What Jacobs was referring to was parallel bus routes. It used to be possible to ride a bus down 3rd Avenue in Manhattan; now people on 3rd have to walk to Lex or 2nd to catch a parallel bus there, which increases access time. And Lex and 2nd already had southbound bus service beforehand, so this doesn’t make things any more convenient for them. But in our case, the buses on Park and on Flushing go to completely different places; moving the Flushing buses to Park would increase access time for people on Flushing but decrease access time for people on Park.

    There’s also been a half-century of experience and of research since Jacobs. What Jacobs wrote in 1961 might seem plainly obvious to you, but it’s clearly not so obvious to several of the commenters here, nor is it obvious to the planners at numerous transit agencies. What Jacobs presents is a logical argument to support a then-recent trend, not a scientific study. That’s pretty weak. Bus ridership was dropping in the 50’s because people were moving away from the buses. Was the conversion of two-way streets to one-way a contributing factor? Perhaps, but it certainly wasn’t the underlying cause.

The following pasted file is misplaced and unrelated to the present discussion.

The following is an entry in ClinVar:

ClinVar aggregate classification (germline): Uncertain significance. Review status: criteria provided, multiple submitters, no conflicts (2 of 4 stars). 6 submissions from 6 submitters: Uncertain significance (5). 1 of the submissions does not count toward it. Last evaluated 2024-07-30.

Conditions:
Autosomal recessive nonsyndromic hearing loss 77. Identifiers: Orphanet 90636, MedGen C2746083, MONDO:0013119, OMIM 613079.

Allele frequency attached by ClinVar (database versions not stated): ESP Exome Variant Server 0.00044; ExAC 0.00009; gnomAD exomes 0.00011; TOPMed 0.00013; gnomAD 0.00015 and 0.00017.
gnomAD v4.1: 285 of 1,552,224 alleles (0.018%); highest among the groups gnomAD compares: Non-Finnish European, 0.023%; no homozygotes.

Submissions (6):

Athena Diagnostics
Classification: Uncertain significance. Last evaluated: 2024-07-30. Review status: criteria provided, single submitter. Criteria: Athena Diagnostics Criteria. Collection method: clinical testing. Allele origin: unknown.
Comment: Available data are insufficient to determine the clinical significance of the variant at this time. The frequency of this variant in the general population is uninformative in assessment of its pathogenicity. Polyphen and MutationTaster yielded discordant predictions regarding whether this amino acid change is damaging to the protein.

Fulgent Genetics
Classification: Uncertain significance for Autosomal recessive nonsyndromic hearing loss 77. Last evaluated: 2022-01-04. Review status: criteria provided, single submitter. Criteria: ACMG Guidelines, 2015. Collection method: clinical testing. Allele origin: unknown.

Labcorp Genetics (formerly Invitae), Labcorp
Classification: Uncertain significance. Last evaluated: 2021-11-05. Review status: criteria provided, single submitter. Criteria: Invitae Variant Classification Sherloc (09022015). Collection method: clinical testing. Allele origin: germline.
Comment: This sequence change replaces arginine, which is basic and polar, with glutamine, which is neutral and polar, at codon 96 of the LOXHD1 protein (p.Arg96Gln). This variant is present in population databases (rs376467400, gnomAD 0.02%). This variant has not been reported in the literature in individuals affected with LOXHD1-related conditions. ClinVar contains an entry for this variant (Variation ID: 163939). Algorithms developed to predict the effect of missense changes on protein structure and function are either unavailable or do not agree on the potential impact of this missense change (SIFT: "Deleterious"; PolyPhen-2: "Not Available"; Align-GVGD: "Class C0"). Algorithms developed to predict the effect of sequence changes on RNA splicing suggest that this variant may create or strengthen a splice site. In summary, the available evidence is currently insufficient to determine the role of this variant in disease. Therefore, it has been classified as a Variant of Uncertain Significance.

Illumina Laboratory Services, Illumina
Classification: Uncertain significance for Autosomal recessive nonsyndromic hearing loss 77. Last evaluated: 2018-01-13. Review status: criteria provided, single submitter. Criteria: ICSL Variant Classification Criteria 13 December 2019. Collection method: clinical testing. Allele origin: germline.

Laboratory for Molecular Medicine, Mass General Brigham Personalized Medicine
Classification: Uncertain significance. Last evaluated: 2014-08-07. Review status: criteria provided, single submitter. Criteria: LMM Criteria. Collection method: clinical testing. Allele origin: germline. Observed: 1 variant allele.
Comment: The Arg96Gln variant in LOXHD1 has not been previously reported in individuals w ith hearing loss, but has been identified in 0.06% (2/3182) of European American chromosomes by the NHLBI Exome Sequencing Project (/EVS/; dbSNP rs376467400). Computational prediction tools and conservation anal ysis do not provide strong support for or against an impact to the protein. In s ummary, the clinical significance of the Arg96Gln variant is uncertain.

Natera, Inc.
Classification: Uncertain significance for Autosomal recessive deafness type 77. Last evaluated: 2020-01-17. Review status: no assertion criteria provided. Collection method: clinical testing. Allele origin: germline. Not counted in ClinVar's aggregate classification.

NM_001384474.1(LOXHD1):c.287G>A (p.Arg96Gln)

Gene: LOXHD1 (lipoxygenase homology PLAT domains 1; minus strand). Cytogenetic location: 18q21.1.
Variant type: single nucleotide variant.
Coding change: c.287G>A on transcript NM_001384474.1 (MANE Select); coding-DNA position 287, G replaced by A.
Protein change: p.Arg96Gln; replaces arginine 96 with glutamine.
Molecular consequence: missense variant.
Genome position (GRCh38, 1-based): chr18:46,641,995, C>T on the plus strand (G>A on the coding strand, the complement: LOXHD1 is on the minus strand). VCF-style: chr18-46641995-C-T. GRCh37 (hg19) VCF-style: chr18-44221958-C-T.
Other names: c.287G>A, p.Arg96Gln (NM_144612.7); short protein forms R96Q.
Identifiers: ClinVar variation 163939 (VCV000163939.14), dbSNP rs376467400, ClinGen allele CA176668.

Finally, you once again bring up the mistaken belief that buses will magically turn all traffic signals green. That’s simply not practical in New York (will pedestrians have enough time to finish crossing between the time the signal detects the bus and the bus arrives at the intersection?), nor is it how traffic signal priority is implemented on the Bx12 SBS, nor is it how traffic signal priority is implemented on any other bus system I’ve ridden. Traffic signal priority generally means that a green light will stay green a little bit longer if by doing so it will allow a bus to make it through the intersection, and/or a red light will turn green a little bit sooner if there’s a bus waiting to enter the intersection. One-way progressive signal timing is going to improve bus speeds whether or not traffic signal priority is in place. And the B57 and B69 aren’t proposed for SBS anyway!